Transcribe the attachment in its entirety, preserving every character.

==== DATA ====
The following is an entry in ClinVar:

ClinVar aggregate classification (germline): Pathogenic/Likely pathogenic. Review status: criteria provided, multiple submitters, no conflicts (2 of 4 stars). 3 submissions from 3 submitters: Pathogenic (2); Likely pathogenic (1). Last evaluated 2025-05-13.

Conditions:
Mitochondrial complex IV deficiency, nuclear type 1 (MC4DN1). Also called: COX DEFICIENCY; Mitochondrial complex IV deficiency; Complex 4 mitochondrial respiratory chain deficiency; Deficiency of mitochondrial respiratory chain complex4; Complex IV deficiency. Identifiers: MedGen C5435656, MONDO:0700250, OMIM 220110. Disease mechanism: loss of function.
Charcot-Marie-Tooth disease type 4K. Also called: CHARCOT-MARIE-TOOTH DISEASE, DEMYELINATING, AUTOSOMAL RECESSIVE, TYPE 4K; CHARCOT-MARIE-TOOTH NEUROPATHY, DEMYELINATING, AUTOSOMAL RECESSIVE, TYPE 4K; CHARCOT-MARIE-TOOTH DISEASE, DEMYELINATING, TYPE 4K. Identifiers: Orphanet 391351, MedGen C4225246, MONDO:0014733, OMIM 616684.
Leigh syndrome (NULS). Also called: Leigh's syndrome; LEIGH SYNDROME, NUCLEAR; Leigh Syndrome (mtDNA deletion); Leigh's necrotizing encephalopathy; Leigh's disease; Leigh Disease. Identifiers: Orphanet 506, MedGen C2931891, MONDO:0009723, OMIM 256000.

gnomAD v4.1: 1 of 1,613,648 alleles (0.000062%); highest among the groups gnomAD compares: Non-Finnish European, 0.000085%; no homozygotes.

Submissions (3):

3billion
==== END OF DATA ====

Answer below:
The following is an entry in ClinVar:

ClinVar aggregate classification (germline): Pathogenic/Likely pathogenic. Review status: criteria provided, multiple submitters, no conflicts (2 of 4 stars). 3 submissions from 3 submitters: Pathogenic (2); Likely pathogenic (1). Last evaluated 2025-05-13.

Conditions:
Mitochondrial complex IV deficiency, nuclear type 1 (MC4DN1). Also called: COX DEFICIENCY; Mitochondrial complex IV deficiency; Complex 4 mitochondrial respiratory chain deficiency; Deficiency of mitochondrial respiratory chain complex4; Complex IV deficiency. Identifiers: MedGen C5435656, MONDO:0700250, OMIM 220110. Disease mechanism: loss of function.
Charcot-Marie-Tooth disease type 4K. Also called: CHARCOT-MARIE-TOOTH DISEASE, DEMYELINATING, AUTOSOMAL RECESSIVE, TYPE 4K; CHARCOT-MARIE-TOOTH NEUROPATHY, DEMYELINATING, AUTOSOMAL RECESSIVE, TYPE 4K; CHARCOT-MARIE-TOOTH DISEASE, DEMYELINATING, TYPE 4K. Identifiers: Orphanet 391351, MedGen C4225246, MONDO:0014733, OMIM 616684.
Leigh syndrome (NULS). Also called: Leigh's syndrome; LEIGH SYNDROME, NUCLEAR; Leigh Syndrome (mtDNA deletion); Leigh's necrotizing encephalopathy; Leigh's disease; Leigh Disease. Identifiers: Orphanet 506, MedGen C2931891, MONDO:0009723, OMIM 256000.

gnomAD v4.1: 1 of 1,613,648 alleles (0.000062%); highest among the groups gnomAD compares: Non-Finnish European, 0.000085%; no homozygotes.

Submissions (3):

3billion